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What is Madeira Wine?


What is Madeira Wine?

Madeira is a special type of Fortified Wine.

It is made on the Portuguese-owned island of Madeira in the Atlantic Ocean, these wines are very resilient and long-living thanks to their high acidity and the way they are made. They even keep indefinitely after they have been opened. This is because the wines are exposed to heat during wine-making, so they are effectively ‘baked’ and thus protected from oxidation. This process is known as estufagem.

The timing of the spirit addition varies but the better producers tend to add the spirit during fermentation, leaving the natural sweetness from the grapes. Lesser wines are usually fermented dry and then fortified and sweetened as necessary. Madeira may be aged further in casks and then blended or aged in a solera system similar to that used for sherry.


The main grape varieties are Tinta Negra Mole, Sercial, Verdelho, Bual and Malvasia. Tinta Negra Mole is by far the most widely planted and is used for the less expensive blends that are labelled ‘dry’, ‘medium dry’, ‘medium sweet’, ‘rich’, or ‘sweet’. The better quality and more expensive wines are made from at least 85 per cent of a single grape variety and the name of the variety is shown on the label. Each of the ‘noble’ varieties is associated with a particular level of sweetness, from driest to sweetest. Common to all Madeiras is their high acidity – much higher than in sherry – and a slightly caramelised flavour due to the heating process.

* Sercial: Pale amber in colour, dry, and almondy with very crisp acidity but balanced by the weight and impression of sweetness created by the alcohol. An excellent alternative to Fino or Manzanilla sherry. Serve chilled.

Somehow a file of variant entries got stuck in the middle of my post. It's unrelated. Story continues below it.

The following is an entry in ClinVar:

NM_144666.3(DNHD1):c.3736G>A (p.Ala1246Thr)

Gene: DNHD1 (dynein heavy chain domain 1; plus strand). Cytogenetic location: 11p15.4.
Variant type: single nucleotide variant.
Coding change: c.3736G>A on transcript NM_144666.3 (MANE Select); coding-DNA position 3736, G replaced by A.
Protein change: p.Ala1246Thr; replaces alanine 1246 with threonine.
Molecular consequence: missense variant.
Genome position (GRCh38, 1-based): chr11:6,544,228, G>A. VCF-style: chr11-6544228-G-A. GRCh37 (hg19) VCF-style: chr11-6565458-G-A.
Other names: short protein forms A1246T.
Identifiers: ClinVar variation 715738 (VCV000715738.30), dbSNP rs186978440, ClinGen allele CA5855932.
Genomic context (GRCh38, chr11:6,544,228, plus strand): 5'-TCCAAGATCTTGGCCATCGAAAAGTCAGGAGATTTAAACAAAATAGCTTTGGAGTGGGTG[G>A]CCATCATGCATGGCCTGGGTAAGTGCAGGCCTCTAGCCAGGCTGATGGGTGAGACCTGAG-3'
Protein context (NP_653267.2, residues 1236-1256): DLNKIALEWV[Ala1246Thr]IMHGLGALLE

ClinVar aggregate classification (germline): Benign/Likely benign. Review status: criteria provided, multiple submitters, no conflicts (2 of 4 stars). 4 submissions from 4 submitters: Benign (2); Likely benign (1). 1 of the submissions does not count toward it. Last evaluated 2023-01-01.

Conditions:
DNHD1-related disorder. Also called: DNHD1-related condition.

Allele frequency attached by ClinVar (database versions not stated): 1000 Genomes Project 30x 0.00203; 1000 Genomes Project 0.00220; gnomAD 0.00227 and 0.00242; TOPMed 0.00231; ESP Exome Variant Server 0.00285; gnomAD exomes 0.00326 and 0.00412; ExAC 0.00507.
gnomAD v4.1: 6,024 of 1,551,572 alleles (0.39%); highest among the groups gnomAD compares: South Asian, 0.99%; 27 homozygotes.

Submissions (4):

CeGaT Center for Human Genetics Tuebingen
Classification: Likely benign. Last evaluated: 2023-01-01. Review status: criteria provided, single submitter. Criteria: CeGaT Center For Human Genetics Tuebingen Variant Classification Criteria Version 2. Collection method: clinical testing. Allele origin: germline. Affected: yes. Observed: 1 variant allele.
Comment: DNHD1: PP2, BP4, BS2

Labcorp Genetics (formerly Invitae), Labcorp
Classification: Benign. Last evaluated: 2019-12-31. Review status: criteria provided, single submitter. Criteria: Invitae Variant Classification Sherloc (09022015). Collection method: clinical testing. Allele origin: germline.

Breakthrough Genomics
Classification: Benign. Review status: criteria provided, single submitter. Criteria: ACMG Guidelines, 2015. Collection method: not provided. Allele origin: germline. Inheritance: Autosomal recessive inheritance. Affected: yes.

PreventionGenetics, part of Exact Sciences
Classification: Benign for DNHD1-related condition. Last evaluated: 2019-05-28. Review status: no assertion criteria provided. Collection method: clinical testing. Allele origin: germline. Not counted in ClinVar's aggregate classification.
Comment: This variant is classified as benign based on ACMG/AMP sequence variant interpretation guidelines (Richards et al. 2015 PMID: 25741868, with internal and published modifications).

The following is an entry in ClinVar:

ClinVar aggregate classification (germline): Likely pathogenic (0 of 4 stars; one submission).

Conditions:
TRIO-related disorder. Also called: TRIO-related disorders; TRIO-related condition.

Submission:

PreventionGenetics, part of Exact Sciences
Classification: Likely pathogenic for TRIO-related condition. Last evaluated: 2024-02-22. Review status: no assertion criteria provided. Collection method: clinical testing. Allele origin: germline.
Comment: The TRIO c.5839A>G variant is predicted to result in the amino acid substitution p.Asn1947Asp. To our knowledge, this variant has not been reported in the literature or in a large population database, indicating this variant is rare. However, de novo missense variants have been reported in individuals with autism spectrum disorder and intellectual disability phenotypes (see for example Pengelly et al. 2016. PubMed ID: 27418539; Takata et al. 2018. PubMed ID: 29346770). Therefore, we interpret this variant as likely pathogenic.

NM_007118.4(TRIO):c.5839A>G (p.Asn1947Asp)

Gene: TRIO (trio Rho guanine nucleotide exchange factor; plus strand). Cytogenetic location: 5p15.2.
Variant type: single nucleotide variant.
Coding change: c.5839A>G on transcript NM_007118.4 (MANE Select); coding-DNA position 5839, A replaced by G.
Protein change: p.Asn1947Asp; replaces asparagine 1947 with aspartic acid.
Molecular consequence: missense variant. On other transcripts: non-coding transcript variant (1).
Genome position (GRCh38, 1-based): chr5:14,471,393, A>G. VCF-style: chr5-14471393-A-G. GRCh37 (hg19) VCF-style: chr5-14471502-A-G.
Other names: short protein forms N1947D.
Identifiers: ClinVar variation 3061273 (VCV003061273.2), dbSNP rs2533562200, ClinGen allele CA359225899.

* Verdelho: Slightly darker than Sercial. Medium dry but still very crisp and developing nutty, smoky, figgy aromas and flavour with age. Serve cool.

* Bual: Dark, medium rich and raisiny, but still with a refreshing streak of acidity. Serve at room temperature.

* Malmsey: Very sweet and dark, with aromas and flavours of burnt caramel, raisined fruit, yet not cloying thanks to the acidity. Goes well with Christmas cake, Christmas pudding, mince pies and other desserts that combine sweetness with acidity, such as baked apples. Serve at room temperature.

Quality levels

These range from Finest (a blended 3-year-old wine, rarely aged in wood) through to Vintage (wine from a single vintage aged for at least 20 years in wood). The various levels in-between include Reserve, Special Reserve, Extra Reserve and Solera.

Madeiras may also show an indication of age on the label, e.g. 10 Year Old or 15 Year old.

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